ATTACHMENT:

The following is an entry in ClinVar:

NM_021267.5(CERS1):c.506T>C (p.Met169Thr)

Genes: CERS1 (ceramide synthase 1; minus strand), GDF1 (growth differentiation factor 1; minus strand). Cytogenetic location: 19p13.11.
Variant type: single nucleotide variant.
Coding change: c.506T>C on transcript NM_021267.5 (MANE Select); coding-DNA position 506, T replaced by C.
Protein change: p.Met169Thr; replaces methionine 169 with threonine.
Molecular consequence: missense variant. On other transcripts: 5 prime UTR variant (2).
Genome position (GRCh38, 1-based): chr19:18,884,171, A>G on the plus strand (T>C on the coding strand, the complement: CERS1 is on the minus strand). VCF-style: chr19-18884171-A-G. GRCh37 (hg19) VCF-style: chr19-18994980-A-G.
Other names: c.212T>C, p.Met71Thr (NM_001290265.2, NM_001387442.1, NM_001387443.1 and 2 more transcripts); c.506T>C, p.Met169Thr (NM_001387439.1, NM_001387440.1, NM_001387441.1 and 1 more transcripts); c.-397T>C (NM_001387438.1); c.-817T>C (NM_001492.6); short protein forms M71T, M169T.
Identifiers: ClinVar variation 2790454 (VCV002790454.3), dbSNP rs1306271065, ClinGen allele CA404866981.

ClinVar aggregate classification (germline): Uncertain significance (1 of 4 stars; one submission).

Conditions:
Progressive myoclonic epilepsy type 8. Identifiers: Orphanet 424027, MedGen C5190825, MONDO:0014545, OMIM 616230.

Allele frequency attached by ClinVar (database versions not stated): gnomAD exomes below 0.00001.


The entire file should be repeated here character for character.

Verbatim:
The following is an entry in ClinVar:

NM_021267.5(CERS1):c.506T>C (p.Met169Thr)

Genes: CERS1 (ceramide synthase 1; minus strand), GDF1 (growth differentiation factor 1; minus strand). Cytogenetic location: 19p13.11.
Variant type: single nucleotide variant.
Coding change: c.506T>C on transcript NM_021267.5 (MANE Select); coding-DNA position 506, T replaced by C.
Protein change: p.Met169Thr; replaces methionine 169 with threonine.
Molecular consequence: missense variant. On other transcripts: 5 prime UTR variant (2).
Genome position (GRCh38, 1-based): chr19:18,884,171, A>G on the plus strand (T>C on the coding strand, the complement: CERS1 is on the minus strand). VCF-style: chr19-18884171-A-G. GRCh37 (hg19) VCF-style: chr19-18994980-A-G.
Other names: c.212T>C, p.Met71Thr (NM_001290265.2, NM_001387442.1, NM_001387443.1 and 2 more transcripts); c.506T>C, p.Met169Thr (NM_001387439.1, NM_001387440.1, NM_001387441.1 and 1 more transcripts); c.-397T>C (NM_001387438.1); c.-817T>C (NM_001492.6); short protein forms M71T, M169T.
Identifiers: ClinVar variation 2790454 (VCV002790454.3), dbSNP rs1306271065, ClinGen allele CA404866981.

ClinVar aggregate classification (germline): Uncertain significance (1 of 4 stars; one submission).

Conditions:
Progressive myoclonic epilepsy type 8. Identifiers: Orphanet 424027, MedGen C5190825, MONDO:0014545, OMIM 616230.

Allele frequency attached by ClinVar (database versions not stated): gnomAD exomes below 0.00001.